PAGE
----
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With Signing of HB 400, Governor Wolf Makes Work Experience for High School Students with Disabilities a Priority

May 17, 2016

Harrisburg, PA – Governor Wolf today signed into law House Bill 400, known as the Work Experience for High School Students with Disabilities Act, which will help students with disabilities gain competitive employment.

Through the Act, the Department of Labor & Industry’s Office of Vocational Rehabilitation (OVR) is tasked with facilitating job and career development between schools and employers in an effort to help students with disabilities get jobs that pay.

“Research indicates that students with disabilities who have real-world work experience prior to high school graduation enjoy greater long-term career success,” said Governor Wolf. “This law will increase the number of students with disabilities served and lead to the hiring of workers who are traditionally among the best a company employs.”

“This law arrives at a critical time for the state’s workforce development system,” said Labor & Industry Secretary Kathy Manderino. “Our implementation of the federal Workforce Innovation and Opportunity Act requires that at least 15 percent of federal funding be allocated to pre-employment transition services for youth and the Work Experience for High School Students with Disabilities Act will aid significantly in meeting that requirement.”

The Office of Vocational Rehabilitation, with 15 district offices across the state, partners with local agencies, educators, and employers to establish work experiences that meet the needs of both student and business.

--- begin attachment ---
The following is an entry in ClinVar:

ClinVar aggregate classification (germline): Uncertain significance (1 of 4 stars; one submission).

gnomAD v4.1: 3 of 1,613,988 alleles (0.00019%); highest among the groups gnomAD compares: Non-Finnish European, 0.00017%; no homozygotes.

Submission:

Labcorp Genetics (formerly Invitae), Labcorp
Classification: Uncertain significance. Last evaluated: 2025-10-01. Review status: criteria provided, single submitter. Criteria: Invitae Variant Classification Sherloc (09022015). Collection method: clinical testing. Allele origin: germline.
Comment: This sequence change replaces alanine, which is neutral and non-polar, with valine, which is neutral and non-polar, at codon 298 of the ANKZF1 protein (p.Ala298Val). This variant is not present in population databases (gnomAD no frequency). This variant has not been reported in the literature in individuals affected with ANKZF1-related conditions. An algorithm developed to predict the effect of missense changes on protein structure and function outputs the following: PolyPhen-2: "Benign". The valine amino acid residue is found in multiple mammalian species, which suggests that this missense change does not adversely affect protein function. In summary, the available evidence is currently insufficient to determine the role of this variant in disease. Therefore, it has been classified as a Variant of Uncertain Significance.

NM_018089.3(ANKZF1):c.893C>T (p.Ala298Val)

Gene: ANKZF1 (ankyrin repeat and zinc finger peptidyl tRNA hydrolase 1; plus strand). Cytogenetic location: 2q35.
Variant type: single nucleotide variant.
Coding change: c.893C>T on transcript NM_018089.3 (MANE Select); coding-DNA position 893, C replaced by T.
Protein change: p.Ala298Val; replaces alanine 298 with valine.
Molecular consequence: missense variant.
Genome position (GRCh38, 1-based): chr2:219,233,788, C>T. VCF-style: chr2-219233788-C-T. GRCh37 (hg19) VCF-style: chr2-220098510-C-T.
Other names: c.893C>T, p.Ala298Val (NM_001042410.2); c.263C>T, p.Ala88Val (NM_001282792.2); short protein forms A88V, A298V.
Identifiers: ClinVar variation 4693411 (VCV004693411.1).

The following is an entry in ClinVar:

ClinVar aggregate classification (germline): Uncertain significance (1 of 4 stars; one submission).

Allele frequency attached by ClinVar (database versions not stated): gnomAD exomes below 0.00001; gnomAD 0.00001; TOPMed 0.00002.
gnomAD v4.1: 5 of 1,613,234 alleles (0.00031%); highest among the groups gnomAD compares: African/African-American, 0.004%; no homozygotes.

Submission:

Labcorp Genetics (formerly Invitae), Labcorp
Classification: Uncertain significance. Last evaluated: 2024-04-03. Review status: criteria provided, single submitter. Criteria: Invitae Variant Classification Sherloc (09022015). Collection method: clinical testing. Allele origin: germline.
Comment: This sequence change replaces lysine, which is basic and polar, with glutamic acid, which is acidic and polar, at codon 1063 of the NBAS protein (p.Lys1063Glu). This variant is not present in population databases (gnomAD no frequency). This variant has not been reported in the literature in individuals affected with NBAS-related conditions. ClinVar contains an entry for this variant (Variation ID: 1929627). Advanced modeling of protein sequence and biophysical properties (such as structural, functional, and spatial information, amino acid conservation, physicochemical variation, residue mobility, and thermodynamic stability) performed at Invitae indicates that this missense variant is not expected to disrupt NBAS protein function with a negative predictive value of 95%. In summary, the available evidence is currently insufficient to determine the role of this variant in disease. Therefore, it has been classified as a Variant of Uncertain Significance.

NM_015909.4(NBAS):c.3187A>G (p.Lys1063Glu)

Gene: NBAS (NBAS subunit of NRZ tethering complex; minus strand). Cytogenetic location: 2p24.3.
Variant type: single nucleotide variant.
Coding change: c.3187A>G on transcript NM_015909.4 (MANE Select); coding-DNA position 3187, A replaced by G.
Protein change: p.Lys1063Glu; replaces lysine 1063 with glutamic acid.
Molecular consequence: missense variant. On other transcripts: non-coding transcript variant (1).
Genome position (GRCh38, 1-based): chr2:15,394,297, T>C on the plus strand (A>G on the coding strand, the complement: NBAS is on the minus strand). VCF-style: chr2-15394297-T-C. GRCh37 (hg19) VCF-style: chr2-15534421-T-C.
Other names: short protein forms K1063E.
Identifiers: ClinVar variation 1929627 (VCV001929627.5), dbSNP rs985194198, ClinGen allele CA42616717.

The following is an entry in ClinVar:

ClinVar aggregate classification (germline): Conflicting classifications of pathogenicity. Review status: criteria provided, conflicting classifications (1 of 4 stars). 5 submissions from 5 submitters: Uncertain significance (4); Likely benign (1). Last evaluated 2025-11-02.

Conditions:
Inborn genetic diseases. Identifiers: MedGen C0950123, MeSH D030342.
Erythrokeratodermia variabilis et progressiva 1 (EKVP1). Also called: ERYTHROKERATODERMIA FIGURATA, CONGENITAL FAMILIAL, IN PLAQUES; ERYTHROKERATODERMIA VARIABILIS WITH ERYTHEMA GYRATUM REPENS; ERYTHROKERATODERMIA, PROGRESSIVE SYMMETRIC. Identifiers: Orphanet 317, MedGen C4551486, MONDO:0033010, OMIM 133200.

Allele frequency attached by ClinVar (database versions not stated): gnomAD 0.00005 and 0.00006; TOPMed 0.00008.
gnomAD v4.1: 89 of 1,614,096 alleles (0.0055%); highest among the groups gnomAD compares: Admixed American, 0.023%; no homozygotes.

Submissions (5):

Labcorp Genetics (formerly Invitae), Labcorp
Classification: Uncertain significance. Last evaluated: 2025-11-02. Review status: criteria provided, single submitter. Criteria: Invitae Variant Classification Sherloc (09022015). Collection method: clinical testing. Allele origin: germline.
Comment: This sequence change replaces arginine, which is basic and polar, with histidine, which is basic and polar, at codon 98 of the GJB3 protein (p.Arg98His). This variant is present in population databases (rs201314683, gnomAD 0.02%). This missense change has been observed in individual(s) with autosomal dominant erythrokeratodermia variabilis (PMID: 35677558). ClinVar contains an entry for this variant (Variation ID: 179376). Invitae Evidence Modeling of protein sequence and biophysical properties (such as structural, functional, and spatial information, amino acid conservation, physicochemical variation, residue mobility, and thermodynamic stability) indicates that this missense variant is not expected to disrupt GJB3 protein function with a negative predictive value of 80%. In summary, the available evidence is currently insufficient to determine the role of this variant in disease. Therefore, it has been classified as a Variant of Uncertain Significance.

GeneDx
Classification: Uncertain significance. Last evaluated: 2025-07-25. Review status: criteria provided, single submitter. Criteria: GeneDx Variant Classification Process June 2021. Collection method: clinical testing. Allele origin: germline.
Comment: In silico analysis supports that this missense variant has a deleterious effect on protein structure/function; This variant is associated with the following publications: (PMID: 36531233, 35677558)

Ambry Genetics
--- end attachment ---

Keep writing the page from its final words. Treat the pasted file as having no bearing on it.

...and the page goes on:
The Act further allows that efforts must provide relevant and useful information when developing education plans for students, and that programs arrange for and monitor internships and job-training opportunities, provide full or part-time work and professional guidance to eligible students, as well as counseling for enrollment in educational programs.

The Office of Vocational Rehabilitation received an additional 5 million dollars in the state’s 2015-16 budget for a total of $45.47 million in state funds. This allows for a maximum additional draw down of $18.5 million in federal funding.

In 2015, the Office of Vocational Rehabilitation helped more than 8,800 individuals with disabilities obtain, maintain and retain competitive employment.
“Access equals success,” said David DeNotaris, executive director of OVR. “When we can empower students with disabilities to maximize their educational experience, they get meaningful education and training that will lead to a real job with real pay!”


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